Right then, this one is (partially) personal. I’ve incorporated stuff from other people too – partially to broaden the reach of this blog but also to protect my privacy! 😉 The big question is this: if you’re off to a big event such as a conference, how you handle your nerves? I’m not talking about when you’re a speaker here (because I’ve posted a million and one tips on handling nerves over on the presentation-skills-blog over the years!) or the big, professional conferences where no one knows anyone and it’s all anonymous-but-hugely-professionally-organised. All you need to do there is follow the instructions, turn up on time, and take notes from the presentations (yeah, I know it’s not that easy but stay with me)…
Why? Just why?!
As you read this blog you’ll probably end up asking yourself why the heck I’d go to this thing at all! 🙂 Long story short, I had no real choice from a professional point of view. My absence could have caused problems for a number of other people, as well as being detrimental to my professional aspirations. In short, it was too good an opportunity to miss!
I’m talking about the middle ground conferences where it’s your professional body – or at least your would-be-professional-body-if-you-could-face-the-conference, or the thing-you-need-to-go-to-for-some-serious-professional-reason. It’s the worst possible circumstance for the newby, because there are so many friendship groups already established which are, frankly, intimidating and exclusive, even though the people in those groups don’t recognise themselves as cliques. How do you handle that kind of circumstance? (By the way, I’d say a lot of these suggestions apply to things like parties, which could be handy, with Christmas not too far away.)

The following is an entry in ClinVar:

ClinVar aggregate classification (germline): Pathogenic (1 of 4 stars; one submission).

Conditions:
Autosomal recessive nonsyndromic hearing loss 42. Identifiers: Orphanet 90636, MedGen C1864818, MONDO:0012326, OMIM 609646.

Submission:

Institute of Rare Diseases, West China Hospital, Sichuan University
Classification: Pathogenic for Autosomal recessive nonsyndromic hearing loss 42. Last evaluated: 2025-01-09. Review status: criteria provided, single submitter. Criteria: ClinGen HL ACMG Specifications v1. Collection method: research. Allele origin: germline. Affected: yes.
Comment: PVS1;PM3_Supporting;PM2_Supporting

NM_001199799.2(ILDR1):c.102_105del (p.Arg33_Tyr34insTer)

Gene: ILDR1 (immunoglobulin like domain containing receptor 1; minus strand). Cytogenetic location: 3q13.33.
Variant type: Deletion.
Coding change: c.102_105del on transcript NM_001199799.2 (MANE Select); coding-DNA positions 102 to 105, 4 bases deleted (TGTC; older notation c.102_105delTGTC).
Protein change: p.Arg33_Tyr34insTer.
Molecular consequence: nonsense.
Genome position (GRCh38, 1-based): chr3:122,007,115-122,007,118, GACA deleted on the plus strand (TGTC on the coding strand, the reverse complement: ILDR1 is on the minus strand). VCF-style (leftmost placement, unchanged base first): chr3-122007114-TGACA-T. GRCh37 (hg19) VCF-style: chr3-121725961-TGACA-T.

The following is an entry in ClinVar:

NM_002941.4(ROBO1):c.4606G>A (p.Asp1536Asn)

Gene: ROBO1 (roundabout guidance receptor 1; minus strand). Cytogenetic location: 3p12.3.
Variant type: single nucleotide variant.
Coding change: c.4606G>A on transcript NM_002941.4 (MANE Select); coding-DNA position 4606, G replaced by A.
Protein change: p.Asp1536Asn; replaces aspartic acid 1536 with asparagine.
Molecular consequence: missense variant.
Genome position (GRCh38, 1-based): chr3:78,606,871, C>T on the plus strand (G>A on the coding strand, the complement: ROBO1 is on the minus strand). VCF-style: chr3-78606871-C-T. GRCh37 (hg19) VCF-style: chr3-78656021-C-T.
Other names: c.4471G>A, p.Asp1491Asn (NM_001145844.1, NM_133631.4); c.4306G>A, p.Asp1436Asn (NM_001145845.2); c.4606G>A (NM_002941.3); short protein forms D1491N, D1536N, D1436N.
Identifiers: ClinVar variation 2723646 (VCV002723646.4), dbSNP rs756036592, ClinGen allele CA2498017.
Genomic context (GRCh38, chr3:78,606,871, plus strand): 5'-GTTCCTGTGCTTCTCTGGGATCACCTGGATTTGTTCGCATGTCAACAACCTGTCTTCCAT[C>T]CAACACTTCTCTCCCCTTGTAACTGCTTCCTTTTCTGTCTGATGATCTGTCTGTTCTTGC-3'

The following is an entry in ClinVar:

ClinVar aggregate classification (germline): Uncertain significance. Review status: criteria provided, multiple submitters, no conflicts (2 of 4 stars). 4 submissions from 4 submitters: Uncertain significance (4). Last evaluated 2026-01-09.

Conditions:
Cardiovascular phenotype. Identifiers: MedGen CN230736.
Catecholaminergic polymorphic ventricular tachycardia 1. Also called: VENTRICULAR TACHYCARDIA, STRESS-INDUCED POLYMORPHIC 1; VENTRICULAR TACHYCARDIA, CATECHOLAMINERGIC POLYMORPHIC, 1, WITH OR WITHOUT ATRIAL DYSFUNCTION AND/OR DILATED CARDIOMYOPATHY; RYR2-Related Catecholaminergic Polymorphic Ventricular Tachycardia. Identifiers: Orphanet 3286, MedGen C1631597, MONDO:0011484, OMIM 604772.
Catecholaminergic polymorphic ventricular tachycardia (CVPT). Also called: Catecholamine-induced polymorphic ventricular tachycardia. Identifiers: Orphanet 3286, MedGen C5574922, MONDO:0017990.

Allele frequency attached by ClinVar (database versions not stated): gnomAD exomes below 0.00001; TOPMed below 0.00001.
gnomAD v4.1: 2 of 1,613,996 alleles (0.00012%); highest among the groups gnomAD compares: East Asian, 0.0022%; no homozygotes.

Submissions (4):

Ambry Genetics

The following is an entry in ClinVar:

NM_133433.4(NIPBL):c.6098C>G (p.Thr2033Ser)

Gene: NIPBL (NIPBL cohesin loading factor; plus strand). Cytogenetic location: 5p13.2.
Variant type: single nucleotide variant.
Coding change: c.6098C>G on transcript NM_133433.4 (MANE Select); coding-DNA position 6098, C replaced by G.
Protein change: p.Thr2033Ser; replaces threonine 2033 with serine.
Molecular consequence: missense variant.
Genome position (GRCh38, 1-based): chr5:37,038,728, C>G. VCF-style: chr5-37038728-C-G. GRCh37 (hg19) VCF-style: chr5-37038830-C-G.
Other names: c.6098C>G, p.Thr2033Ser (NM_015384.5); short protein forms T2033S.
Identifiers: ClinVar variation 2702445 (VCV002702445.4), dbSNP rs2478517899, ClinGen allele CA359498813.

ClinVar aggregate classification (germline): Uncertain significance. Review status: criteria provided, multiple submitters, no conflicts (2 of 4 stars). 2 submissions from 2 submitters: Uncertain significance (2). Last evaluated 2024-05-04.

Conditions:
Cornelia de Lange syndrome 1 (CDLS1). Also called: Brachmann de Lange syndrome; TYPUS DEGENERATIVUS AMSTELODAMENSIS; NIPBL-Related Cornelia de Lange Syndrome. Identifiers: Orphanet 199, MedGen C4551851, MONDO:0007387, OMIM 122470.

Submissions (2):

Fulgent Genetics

Unlike most of my posts, this one isn’t based on research and scientific papers, it’s a reflection of what I did, in response to what, and how well it worked…
Issue one – the braggiado in public before hand
I have literally lost count of the number of social media posts in the places where attendees at conferences hang out and brag about drinking and/or other japes of previous years. I understand that it’s just goofing off, but doing it in public looks excluding to newcomers. How the hell is one supposed to break into group where there is so much history? It’s made worse, of course, by the fact that much of the bragging involves alcohol. I drink (not teetotal!) but I don’t drink like that. You’re probably the same… Of course, it might be as extreme as that in your world but I’m sure you know the sort of thing I mean.
My action before I went? I consciously recalled all the times when my stories of past events were bigger than the events themselves. Chances are there’s a degree of ‘inflation’ going on here. It doesn’t mean the bonding effect of the posts isn’t real, but it might mean it’s not quite like it appears, when you’re actually there. That put things in a bit of context. Put it another way, it’s worth remembering that the posts on Facebook (or anywhere else for that matter) don’t always resemble reality in any significant way: reserve judgement until you see the reality rather than react to what people project.
I also spent some time actively thinking ‘you poor sods’: if the best thing you can brag about from a conference like this and the last year of your life is how much you misbehaved at the last conference, are you really the kind of person I should be intimidated by? 😉